November 20, 2012
An observation can result in a very important learning lesson. The act of observing starts at a very young age and never stops. Maturation evolves from self-motivation and efforts to adapt to day-to-day experiences. Observation is how a toddler learns new things. They observe their mother and father doing “grown up” things and try to re-enact them. By doing this they learn new words, build their own personalities, as well as many other important traits. As people grow older the observation turns toward peers, teachers, and other people associated in their lives.
It was my job to observe and learn from a fifth grade inner city class. Growing up, I went to a Jewish day school. It was very strict and nothing like a regular elementary school. The curriculum was much stronger and better than that of a regular school system. My high school was the same deal. It was a magnet school and once again the education I received was much better than a regular public high school. The only reason I am referring to this is because I was beyond shocked when I walked into Martin Luther King Elementary.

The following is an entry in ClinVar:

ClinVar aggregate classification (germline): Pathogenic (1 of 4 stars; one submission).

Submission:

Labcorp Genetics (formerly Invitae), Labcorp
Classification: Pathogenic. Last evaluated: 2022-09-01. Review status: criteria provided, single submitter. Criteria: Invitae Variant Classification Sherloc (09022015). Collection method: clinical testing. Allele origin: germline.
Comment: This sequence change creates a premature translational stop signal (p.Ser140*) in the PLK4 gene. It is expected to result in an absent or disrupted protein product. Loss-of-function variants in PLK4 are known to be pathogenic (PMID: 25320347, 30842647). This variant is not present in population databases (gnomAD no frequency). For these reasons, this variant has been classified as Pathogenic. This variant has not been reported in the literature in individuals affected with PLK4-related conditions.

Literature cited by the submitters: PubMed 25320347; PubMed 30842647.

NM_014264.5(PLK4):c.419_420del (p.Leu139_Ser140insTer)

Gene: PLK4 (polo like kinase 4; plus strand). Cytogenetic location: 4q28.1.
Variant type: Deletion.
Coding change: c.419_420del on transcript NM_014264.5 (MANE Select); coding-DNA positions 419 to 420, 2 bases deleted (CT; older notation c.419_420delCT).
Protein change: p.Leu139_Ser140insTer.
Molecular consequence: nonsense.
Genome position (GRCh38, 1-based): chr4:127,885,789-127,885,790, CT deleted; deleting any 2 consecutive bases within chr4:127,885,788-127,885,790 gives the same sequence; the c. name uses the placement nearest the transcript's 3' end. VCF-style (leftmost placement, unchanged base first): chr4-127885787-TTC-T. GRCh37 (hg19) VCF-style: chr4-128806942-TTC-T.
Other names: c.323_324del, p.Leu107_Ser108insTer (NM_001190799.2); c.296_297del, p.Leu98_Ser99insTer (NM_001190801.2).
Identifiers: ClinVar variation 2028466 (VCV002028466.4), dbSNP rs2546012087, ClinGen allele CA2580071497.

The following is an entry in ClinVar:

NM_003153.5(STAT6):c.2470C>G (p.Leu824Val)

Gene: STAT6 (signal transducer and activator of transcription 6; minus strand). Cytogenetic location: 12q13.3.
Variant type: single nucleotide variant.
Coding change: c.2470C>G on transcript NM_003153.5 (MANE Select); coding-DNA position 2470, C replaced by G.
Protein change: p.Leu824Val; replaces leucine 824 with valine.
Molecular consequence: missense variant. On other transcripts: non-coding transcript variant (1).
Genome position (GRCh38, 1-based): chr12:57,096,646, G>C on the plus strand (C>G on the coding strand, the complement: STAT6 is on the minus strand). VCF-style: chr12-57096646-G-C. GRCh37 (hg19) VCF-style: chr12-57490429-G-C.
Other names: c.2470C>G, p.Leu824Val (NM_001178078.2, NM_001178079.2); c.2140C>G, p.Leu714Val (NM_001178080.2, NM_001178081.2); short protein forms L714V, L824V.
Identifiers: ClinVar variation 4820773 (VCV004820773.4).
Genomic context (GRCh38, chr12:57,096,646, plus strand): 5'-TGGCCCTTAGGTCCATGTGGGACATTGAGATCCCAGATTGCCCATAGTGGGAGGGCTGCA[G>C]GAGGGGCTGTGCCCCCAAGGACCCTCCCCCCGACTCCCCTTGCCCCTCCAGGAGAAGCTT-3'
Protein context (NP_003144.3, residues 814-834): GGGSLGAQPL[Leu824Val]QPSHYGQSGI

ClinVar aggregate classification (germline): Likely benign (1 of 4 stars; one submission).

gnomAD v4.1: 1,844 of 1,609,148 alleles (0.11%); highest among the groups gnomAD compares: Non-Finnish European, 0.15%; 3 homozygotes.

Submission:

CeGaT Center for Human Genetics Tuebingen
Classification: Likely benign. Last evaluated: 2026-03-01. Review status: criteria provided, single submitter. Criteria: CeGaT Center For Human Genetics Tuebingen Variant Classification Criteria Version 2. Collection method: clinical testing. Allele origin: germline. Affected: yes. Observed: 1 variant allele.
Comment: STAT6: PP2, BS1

My observations started when I stepped off the University of Hartford bus. The school was bigger than I had thought and very old. When I walked in everyone was polite and directed me to the correct room. When I entered the room, it was very chaotic. A couple kids were sitting down, but the majority of the class was shuffling in and out of the classroom. There were seventeen fifth graders, one main teacher, and a teacher’s aid.
The classroom itself was very colorful and full of learning techniques, classroom rules, and the student’s work. There were posters explaining common grammar mistakes and another for simple spelling errors. The desks were set up in groups of four and referred to as teams. The time that I had arrived which was after recess was what I believed routine. Two students, one boy, one girl would be sent to use...
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